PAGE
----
It also reveals great ironies of history, whereby the original organs of nationalistic racism, Spain and Catholicism, today are cast in the reverse role of the persecuted by the racist Anglo-Saxon American elites who seek to persecute Hispanic immigrants and their Catholic defenders.

But the alternative the author presents seems a bit too glib. He praises the right of oppressed groups to migrate across national borders without restriction to seek better jobs, but he never stops to consider the unfair economic policies promoted by the Internationalist Banksters and their corporate agents that disenfranchise these people in the first place. Even worse, he never tells us that these Banksters seek to recreate a world in which a tiny minority of wealthy elite live off the virtual economic enslavement of the vast majority of everyone else, and that their aim is to impose upon the US such a third world scenario.

The author focuses purely on the sociological aspects of racism, while ignoring the larger and broader issues of economic injustice. Perhaps this is understandable, given his background as a Moroccan immigrant seeking to make it in the world of American academia, which inevitably means kow towing to the corporate and financial elites. But one wonders if he is being used, either unwittingly or deliberately, as a kind of emotive propagandist for the New World Order Banking elites.

Consider this sentence that appears towards the end of the book (page 159) and judge for yourself:

"Given the escalating tragedies produced by fences and unequal opportunities, it would be far better and more consistent with our liberal aspiration to imagine a world in which all humans moved and worked freely on a planet that was deeded to no one."

This statement is either hopelessly naive or extraordinarily cynical, for how many immigrants can be said to have "moved and worked freely", rather than simply having reacted with desperation to an oppressive economic regime that forces them out of the fying pan of Mexico into the fire of American low wage zero benefits economic wage-servititude?

To those with even a cursory familiarity with the Internet, it is obvious that the Globalist elites promote the "free movement of labor and capital" as a way to reduce all nations to a lowest common denominator of pseudo capitalistic, third world inequality, disparity, and impoverishment. Perhaps Mr. Majid expects to be among the privileged few in the New World Economic Order, in which he will be able to drink champagne and smoke fine cigars with his fellow academic apologists for the New World Order elites, ensconced in comfortable limousines that escort him to academic meetings and prestigious think tanks as they wall out the muffled sounds of human misery and desperation that rise up in the tenements and barrios all around him.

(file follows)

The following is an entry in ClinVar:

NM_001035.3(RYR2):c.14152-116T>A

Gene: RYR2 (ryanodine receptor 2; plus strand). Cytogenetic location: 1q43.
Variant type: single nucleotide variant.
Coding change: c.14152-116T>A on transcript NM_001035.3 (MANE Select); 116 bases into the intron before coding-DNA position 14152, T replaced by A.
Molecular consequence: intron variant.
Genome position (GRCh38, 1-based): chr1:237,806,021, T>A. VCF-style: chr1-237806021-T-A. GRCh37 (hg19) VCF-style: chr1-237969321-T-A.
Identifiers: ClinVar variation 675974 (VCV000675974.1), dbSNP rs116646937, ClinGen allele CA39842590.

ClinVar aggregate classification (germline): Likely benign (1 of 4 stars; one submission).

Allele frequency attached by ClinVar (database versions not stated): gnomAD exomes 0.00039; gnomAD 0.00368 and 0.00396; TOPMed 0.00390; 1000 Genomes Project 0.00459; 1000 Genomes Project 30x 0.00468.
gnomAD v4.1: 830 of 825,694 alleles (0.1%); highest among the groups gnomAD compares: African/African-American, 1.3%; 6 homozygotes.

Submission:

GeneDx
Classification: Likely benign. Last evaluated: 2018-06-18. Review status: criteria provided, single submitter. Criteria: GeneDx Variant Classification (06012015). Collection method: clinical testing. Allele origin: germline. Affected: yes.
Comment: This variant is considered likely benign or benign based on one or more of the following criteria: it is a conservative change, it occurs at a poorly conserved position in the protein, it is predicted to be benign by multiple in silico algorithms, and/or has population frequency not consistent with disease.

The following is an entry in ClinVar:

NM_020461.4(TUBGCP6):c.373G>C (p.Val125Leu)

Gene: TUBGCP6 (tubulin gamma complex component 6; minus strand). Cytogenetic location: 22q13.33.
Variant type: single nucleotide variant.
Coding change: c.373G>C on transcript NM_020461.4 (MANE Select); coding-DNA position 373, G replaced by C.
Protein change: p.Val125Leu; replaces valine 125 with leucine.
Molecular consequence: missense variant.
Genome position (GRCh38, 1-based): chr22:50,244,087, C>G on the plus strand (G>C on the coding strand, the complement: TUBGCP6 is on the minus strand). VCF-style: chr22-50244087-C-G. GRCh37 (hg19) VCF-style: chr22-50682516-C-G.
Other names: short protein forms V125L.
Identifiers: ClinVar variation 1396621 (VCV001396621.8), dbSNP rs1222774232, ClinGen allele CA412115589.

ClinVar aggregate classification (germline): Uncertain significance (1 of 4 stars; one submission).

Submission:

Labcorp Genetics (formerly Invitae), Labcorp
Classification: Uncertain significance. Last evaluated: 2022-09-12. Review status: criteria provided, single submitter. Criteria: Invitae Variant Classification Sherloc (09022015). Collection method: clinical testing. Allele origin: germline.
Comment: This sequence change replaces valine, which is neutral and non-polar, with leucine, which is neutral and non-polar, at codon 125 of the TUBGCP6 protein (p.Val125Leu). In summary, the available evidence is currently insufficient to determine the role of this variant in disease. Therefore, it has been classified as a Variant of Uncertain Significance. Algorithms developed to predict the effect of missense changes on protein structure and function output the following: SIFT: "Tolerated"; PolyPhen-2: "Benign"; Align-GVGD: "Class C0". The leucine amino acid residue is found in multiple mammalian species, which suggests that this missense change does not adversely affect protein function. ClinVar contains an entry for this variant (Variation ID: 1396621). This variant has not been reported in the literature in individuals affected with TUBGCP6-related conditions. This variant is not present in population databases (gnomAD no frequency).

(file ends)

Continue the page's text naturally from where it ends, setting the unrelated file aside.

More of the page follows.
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VINE VOICEon November 14, 2011
(reduced comments by Stephen Schwartz from the `Middle East Quarterly', Fall 2011): "We Are All Moors: Ending Centuries of Crusades against Muslims and Other Minorities" by Anouar Majid, (2009). "... is an overly ambitious, rambling, error-strewn, and otherwise contrived book, attempting a meditation on the clash of civilizations. In reality, of course, almost none of us are Moors. ... "Moor" might denote a Mauretanian or other black African Muslim, but the conquerors who established al-Andalus [Muslim Spain] were Arabs and Berbers, not Mauretanians. Majid... has constructed a general history of the past half-millennium, in which the expulsion of Muslims from Spain is treated as a kind of historical original sin that may be expanded to explain anti-Jewish prejudice, the Atlantic slave trade, social distinctions among Israeli Jews, and just about everything else that can be connected artificially with Western "hegemony." The effect is to condemn all such interactions as expressions of a "Crusader" mentality which, Majid argues, must be thoroughly repudiated for the sake of the world's salvation... Such a product, as a cry of complaint and nothing more, offers no fresh insights or information, and will be of no use to scholars of Islam or Muslim relations with non-Muslim communities.... [Stephen Schwartz is a principal investigator at the 'Center for Islamic Pluralism' and the author of "The Two Faces of Islam: Saudi Fundamentalism and Its Role in Terrorism"].